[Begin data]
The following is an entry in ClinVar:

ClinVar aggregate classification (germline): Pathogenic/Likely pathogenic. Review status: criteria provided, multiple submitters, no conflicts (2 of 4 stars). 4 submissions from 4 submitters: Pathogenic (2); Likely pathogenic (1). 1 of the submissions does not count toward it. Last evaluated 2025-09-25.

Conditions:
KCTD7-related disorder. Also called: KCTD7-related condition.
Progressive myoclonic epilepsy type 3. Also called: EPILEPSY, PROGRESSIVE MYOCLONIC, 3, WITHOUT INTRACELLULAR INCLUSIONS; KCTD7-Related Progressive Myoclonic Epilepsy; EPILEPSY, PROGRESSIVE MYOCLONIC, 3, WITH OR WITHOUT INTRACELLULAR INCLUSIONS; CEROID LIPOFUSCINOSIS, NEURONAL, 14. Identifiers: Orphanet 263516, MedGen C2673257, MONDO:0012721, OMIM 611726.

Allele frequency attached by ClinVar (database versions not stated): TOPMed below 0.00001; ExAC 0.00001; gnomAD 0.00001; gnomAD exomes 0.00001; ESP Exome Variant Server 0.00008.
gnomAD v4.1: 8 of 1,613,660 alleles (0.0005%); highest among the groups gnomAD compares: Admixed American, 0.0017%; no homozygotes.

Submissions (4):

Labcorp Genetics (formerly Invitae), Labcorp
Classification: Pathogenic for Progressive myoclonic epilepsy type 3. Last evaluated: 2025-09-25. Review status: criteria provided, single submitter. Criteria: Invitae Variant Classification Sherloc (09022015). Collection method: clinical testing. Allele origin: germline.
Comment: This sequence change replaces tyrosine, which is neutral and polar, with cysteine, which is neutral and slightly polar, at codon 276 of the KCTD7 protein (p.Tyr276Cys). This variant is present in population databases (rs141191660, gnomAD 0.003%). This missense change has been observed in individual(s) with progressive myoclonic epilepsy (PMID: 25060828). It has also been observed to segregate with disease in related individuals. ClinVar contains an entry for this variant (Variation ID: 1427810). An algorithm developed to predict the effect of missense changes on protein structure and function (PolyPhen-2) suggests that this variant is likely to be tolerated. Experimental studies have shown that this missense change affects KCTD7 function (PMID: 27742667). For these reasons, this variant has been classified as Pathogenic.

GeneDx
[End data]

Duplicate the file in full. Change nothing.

The following is an entry in ClinVar:

ClinVar aggregate classification (germline): Pathogenic/Likely pathogenic. Review status: criteria provided, multiple submitters, no conflicts (2 of 4 stars). 4 submissions from 4 submitters: Pathogenic (2); Likely pathogenic (1). 1 of the submissions does not count toward it. Last evaluated 2025-09-25.

Conditions:
KCTD7-related disorder. Also called: KCTD7-related condition.
Progressive myoclonic epilepsy type 3. Also called: EPILEPSY, PROGRESSIVE MYOCLONIC, 3, WITHOUT INTRACELLULAR INCLUSIONS; KCTD7-Related Progressive Myoclonic Epilepsy; EPILEPSY, PROGRESSIVE MYOCLONIC, 3, WITH OR WITHOUT INTRACELLULAR INCLUSIONS; CEROID LIPOFUSCINOSIS, NEURONAL, 14. Identifiers: Orphanet 263516, MedGen C2673257, MONDO:0012721, OMIM 611726.

Allele frequency attached by ClinVar (database versions not stated): TOPMed below 0.00001; ExAC 0.00001; gnomAD 0.00001; gnomAD exomes 0.00001; ESP Exome Variant Server 0.00008.
gnomAD v4.1: 8 of 1,613,660 alleles (0.0005%); highest among the groups gnomAD compares: Admixed American, 0.0017%; no homozygotes.

Submissions (4):

Labcorp Genetics (formerly Invitae), Labcorp
Classification: Pathogenic for Progressive myoclonic epilepsy type 3. Last evaluated: 2025-09-25. Review status: criteria provided, single submitter. Criteria: Invitae Variant Classification Sherloc (09022015). Collection method: clinical testing. Allele origin: germline.
Comment: This sequence change replaces tyrosine, which is neutral and polar, with cysteine, which is neutral and slightly polar, at codon 276 of the KCTD7 protein (p.Tyr276Cys). This variant is present in population databases (rs141191660, gnomAD 0.003%). This missense change has been observed in individual(s) with progressive myoclonic epilepsy (PMID: 25060828). It has also been observed to segregate with disease in related individuals. ClinVar contains an entry for this variant (Variation ID: 1427810). An algorithm developed to predict the effect of missense changes on protein structure and function (PolyPhen-2) suggests that this variant is likely to be tolerated. Experimental studies have shown that this missense change affects KCTD7 function (PMID: 27742667). For these reasons, this variant has been classified as Pathogenic.

GeneDx